UConn officially rejoins Big East after seven-year absence

UConn is officially back in the Big East.

The Huskies on Wednesday were readmitted to the league where they spent 34 years, from 1979 to 2013. The move was announced and authorized last summer, but it couldn't become official until July 1.

"The Big East is an incredibly special and enduring part of our heritage," then-UConn president Susan Herbst said last June. "We were a founding member 40 years ago. Our programs grew and thrived in this conference over decades. The intensity of the competition, the passion of our rivalries and all our most triumphant wins and toughest losses helped to make us who we are. Coming back here means UConn is coming home. We are excited about the future."

UConn was an original member of the Big East in 1979 but left in 2013 when the league's seven basketball-focused private schools broke away to form the new Big East. The Huskies landed in the American Athletic Conference, along with former Big East members Cincinnati, Temple and South Florida. The new Big East kept DePaul, Georgetown, Marquette, Providence, Seton Hall, St. John's and Villanova while adding Butler, Creighton and Xavier.

UConn will be the league's 11th member.

"On the 40th anniversary of our founding in 1979, we're very excited to welcome back the University of Connecticut, a Big East charter member," Big East commissioner Val Ackerman said last June. "As a group of schools rooted in basketball preeminence, we can think of no better partner than UConn to join us in perpetuating the rivalries, traditions and successes that have made the Big East unlike any other conference in college basketball. We know that our competitions and the experiences of our student-athletes, coaches and supporters across all of our sports will be greatly enriched by UConn's return."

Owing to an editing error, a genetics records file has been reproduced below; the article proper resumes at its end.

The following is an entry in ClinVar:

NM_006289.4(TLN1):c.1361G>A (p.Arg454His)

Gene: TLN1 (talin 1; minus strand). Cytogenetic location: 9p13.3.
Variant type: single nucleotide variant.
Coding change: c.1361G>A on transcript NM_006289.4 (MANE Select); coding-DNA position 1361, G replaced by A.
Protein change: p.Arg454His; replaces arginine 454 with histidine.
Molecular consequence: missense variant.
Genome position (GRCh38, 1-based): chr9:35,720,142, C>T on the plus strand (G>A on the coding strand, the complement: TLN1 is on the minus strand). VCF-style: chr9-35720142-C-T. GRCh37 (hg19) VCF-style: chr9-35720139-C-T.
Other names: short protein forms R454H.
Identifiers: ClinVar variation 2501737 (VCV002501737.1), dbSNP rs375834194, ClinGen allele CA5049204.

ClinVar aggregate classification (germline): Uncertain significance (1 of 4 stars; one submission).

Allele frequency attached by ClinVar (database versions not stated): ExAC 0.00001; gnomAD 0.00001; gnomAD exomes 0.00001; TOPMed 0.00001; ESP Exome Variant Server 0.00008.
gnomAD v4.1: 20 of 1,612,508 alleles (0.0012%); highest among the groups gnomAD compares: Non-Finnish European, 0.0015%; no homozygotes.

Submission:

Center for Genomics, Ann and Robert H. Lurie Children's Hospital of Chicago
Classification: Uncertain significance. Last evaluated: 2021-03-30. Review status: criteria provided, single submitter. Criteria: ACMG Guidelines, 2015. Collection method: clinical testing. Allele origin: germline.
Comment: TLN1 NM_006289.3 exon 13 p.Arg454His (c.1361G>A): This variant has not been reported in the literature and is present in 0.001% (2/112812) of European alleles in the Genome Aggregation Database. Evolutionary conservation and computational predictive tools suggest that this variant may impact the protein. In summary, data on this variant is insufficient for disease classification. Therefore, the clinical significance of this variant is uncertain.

UConn became a national brand in men's and women's basketball during its time in the Big East. The men's program won three of its four national championships while representing the conference, while the women's program has established itself as the best in the country under Geno Auriemma with 11 titles, eight while in the Big East.

Auriemma said Wednesday he was looking forward to being in a conference that made more sense geographically, and revisiting long-familiar arenas.

"This pandemic has exposed a lot of flaws in the system," Auriemma said of the travel expenses that have come along with conference realignment. "When I got the job at UConn [in 1985], we took a bus almost everywhere. Maybe we'd have a flight to Pittsburgh, or a flight to Georgetown, and maybe one other trip a year someplace. And then, you know, things changed."

Auriemma is happy with the setup of Big East women's basketball games being played on Friday-Sunday, and how much closer some of those trips will be than what the Huskies had in the American.

"It's just going to bring back a lot of great memories, you know, like driving over to Providence," he said. "I know some of the people are different, but there's also a lot of people at those universities that are still there, that were there when we left. So I'm looking forward to reconnecting with that."

The football program, which hasn't won a conference game since 2017 and is 3-21 over the past two seasons, will become an independent, as the Big East doesn't sponsor football.